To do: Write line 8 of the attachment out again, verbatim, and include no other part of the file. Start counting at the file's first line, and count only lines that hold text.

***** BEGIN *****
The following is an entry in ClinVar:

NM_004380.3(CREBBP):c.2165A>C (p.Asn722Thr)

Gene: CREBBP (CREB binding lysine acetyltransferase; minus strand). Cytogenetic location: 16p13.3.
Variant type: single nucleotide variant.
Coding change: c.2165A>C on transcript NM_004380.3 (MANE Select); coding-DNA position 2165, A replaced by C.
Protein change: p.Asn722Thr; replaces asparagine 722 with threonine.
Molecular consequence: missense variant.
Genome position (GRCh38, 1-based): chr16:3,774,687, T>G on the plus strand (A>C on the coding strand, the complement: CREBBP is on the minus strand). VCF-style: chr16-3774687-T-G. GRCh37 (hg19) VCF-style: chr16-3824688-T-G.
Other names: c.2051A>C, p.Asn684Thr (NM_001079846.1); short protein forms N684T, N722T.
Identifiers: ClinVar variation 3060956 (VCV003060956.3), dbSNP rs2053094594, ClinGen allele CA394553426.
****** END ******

Genome position (GRCh38, 1-based): chr16:3,774,687, T>G on the plus strand (A>C on the coding strand, the complement: CREBBP is on the minus strand). VCF-style: chr16-3774687-T-G. GRCh37 (hg19) VCF-style: chr16-3824688-T-G.